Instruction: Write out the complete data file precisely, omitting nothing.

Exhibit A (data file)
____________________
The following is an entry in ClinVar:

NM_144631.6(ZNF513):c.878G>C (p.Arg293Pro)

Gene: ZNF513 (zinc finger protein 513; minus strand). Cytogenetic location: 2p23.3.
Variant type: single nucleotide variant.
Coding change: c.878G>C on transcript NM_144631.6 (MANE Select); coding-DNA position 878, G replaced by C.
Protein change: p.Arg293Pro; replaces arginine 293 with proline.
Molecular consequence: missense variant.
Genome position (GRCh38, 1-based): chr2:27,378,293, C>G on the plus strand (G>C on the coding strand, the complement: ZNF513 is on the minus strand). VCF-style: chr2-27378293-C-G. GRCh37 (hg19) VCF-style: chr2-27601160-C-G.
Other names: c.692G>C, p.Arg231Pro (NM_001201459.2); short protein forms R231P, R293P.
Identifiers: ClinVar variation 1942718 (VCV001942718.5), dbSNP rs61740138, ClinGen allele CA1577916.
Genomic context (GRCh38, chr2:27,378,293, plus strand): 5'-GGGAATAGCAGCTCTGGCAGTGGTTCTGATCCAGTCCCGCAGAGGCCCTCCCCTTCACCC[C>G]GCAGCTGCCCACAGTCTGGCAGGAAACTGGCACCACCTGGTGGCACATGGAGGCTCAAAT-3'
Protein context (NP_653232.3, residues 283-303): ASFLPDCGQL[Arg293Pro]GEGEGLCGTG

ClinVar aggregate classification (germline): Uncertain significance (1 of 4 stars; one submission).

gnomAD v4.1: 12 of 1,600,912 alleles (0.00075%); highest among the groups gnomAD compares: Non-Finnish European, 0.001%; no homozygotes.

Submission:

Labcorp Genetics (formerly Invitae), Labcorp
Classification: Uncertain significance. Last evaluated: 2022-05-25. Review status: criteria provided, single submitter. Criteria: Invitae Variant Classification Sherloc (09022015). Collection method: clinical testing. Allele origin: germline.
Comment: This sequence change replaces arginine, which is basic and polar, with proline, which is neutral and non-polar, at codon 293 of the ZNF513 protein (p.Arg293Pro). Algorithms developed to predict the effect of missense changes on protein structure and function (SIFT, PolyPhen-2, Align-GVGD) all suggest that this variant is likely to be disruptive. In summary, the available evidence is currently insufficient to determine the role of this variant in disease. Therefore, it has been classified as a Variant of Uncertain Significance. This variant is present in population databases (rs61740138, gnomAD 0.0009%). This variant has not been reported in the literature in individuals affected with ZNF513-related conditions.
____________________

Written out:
The following is an entry in ClinVar:

NM_144631.6(ZNF513):c.878G>C (p.Arg293Pro)

Gene: ZNF513 (zinc finger protein 513; minus strand). Cytogenetic location: 2p23.3.
Variant type: single nucleotide variant.
Coding change: c.878G>C on transcript NM_144631.6 (MANE Select); coding-DNA position 878, G replaced by C.
Protein change: p.Arg293Pro; replaces arginine 293 with proline.
Molecular consequence: missense variant.
Genome position (GRCh38, 1-based): chr2:27,378,293, C>G on the plus strand (G>C on the coding strand, the complement: ZNF513 is on the minus strand). VCF-style: chr2-27378293-C-G. GRCh37 (hg19) VCF-style: chr2-27601160-C-G.
Other names: c.692G>C, p.Arg231Pro (NM_001201459.2); short protein forms R231P, R293P.
Identifiers: ClinVar variation 1942718 (VCV001942718.5), dbSNP rs61740138, ClinGen allele CA1577916.
Genomic context (GRCh38, chr2:27,378,293, plus strand): 5'-GGGAATAGCAGCTCTGGCAGTGGTTCTGATCCAGTCCCGCAGAGGCCCTCCCCTTCACCC[C>G]GCAGCTGCCCACAGTCTGGCAGGAAACTGGCACCACCTGGTGGCACATGGAGGCTCAAAT-3'
Protein context (NP_653232.3, residues 283-303): ASFLPDCGQL[Arg293Pro]GEGEGLCGTG

ClinVar aggregate classification (germline): Uncertain significance (1 of 4 stars; one submission).

gnomAD v4.1: 12 of 1,600,912 alleles (0.00075%); highest among the groups gnomAD compares: Non-Finnish European, 0.001%; no homozygotes.

Submission:

Labcorp Genetics (formerly Invitae), Labcorp
Classification: Uncertain significance. Last evaluated: 2022-05-25. Review status: criteria provided, single submitter. Criteria: Invitae Variant Classification Sherloc (09022015). Collection method: clinical testing. Allele origin: germline.
Comment: This sequence change replaces arginine, which is basic and polar, with proline, which is neutral and non-polar, at codon 293 of the ZNF513 protein (p.Arg293Pro). Algorithms developed to predict the effect of missense changes on protein structure and function (SIFT, PolyPhen-2, Align-GVGD) all suggest that this variant is likely to be disruptive. In summary, the available evidence is currently insufficient to determine the role of this variant in disease. Therefore, it has been classified as a Variant of Uncertain Significance. This variant is present in population databases (rs61740138, gnomAD 0.0009%). This variant has not been reported in the literature in individuals affected with ZNF513-related conditions.